Welcome to the Vocal Arts Division of TCU!

We are here to assist you on your way to being a better singer, scholar, and citizen. This handbook is meant as a guide to your vocal study at all levels, and explains our policies, requirements, and resources. The entire voice faculty is available to you if you have questions.
We recommend you read this handbook thoroughly, so you know exactly:
• What is required of you and when
• What you may expect of us and when
• How to plan your academic activities
• How to accomplish your requirements and what resources are available to help you do so
• How to address problems and difficulties that may arise

We want nothing for you but success. Success starts with knowing how it all works.
In the 2020-21 academic year at TCU, we will all be dealing with the realities of Covid-19. To ensure you are receiving the best education possible, we are prepared for two different scenarios, which we refer to as “modalities”:

• Modality 1: We are prepared to teach you in person in the traditional way while simultaneously teaching online those who can’t be on campus
• Modality 2: We are prepared to teach you completely remotely should circumstances require it

Both modalities have their benefits and challenges. To honor those differences, each modality will have its own requirements in terms of repertoire assignments, jury fulfillments, sophomore barriers, and public performances. Please read this handbook carefully to make sure you are aware of those differences and are ready to act accordingly. Because of the unpredictable nature of a pandemic, we must be prepared not only for all modalities, but to be nimble and able to jump from one modality to another if need be.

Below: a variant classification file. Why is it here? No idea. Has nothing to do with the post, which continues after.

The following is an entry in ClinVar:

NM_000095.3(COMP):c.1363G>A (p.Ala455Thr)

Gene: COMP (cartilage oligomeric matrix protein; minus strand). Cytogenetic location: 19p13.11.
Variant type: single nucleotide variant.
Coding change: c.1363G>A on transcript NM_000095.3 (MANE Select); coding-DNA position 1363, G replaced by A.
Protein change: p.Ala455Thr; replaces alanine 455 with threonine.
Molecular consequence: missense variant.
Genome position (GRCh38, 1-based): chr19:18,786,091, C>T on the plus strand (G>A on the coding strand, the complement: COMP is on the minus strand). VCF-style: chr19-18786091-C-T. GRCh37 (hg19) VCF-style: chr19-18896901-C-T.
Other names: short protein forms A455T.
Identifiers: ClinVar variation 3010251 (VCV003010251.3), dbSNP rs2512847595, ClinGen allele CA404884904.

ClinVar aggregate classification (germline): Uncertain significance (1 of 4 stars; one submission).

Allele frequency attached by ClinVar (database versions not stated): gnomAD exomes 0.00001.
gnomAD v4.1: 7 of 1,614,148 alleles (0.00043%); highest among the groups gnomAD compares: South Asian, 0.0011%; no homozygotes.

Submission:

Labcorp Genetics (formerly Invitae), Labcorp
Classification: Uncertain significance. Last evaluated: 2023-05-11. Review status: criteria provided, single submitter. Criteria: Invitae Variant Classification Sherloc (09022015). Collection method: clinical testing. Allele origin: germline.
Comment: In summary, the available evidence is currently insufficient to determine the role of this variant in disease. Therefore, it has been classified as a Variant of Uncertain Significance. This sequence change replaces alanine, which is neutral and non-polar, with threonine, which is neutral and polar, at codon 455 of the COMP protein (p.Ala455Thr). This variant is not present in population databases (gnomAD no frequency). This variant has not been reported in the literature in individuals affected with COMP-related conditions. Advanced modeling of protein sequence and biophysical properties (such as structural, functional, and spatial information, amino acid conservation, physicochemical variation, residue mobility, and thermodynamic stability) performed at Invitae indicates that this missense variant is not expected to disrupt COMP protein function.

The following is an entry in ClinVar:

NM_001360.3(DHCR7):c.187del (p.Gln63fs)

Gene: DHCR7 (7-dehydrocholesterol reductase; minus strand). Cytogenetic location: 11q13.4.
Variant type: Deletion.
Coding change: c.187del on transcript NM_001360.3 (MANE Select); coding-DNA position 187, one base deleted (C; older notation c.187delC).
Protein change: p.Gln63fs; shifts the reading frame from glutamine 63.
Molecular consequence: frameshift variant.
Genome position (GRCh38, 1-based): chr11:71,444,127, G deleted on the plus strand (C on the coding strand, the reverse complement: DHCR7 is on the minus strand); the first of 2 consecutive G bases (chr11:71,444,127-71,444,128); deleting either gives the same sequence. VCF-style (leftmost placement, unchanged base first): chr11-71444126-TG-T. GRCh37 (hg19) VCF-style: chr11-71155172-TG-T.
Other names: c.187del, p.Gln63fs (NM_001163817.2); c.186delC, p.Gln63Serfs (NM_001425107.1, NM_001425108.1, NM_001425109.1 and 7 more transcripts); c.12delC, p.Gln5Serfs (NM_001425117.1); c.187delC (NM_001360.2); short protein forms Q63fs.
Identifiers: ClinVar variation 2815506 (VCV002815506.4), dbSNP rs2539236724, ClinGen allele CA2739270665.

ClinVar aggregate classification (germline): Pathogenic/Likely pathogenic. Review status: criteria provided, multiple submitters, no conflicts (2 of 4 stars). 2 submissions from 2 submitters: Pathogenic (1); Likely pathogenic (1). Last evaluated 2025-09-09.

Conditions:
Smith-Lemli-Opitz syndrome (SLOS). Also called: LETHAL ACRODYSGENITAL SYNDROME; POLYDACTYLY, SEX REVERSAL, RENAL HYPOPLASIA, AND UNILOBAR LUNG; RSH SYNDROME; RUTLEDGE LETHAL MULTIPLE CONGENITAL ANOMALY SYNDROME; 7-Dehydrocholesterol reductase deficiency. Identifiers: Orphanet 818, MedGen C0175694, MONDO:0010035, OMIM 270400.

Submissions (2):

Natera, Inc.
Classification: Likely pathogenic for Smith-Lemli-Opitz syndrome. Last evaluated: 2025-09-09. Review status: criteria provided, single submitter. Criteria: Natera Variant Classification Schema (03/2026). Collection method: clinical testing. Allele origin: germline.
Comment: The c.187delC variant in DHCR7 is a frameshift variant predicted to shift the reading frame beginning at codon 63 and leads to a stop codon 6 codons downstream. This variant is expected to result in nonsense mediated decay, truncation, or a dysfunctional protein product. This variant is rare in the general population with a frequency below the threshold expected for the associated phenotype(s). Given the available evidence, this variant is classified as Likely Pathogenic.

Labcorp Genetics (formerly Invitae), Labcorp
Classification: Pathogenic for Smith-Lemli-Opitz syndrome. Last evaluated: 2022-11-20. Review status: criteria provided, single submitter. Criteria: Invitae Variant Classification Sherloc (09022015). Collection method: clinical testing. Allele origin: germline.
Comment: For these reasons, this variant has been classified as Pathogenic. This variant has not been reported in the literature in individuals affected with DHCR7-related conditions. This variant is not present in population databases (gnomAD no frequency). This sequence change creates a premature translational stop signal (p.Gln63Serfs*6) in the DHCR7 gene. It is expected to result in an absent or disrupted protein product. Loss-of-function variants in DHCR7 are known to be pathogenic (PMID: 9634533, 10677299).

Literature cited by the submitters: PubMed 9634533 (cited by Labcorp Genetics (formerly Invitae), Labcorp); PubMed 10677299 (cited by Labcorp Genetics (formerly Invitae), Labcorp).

Of the utmost importance is the health and safety of every single one of us—students, faculty, and staff—and we will be taking no unnecessary risks.

That said, we want to be on campus and working in the traditional way just as badly as you do! We will do everything in our power to make that happen.

We are all looking forward to another great year of music at TCU and cannot wait to get started. To those of you who are new to TCU, welcome! To those of you who are returning, welcome back and be sure to check out APPENDIX VIII, which will explain how to complete any requirements left over from Spring 2020. Be sure to check out our brand-new performance center at the TCU Van Cliburn Concert Hall and imagine yourself singing there. It will not be long.

With our best wishes for you and the 2020-21 academic year and GO FROGS,

TCU Vocal Arts Division

Dr. James D. Rodriguez, Assistant Professor of Voice and Voice Pedagogy

Division Chair of Vocal Arts

james.rodriguez@tcu.edu ELH 241, ext. 4572


J. David Brock, Adjunct Faculty in Voice

j.brock@tcu.edu ELH 225, ext. 6621


Marcie Ellen Duplantis, Adjunct Faculty in Voice

m.duplantis@tcu.edu, Foster 004, ext. 7232


Jeremy Hays, Adjunct Faculty in Voice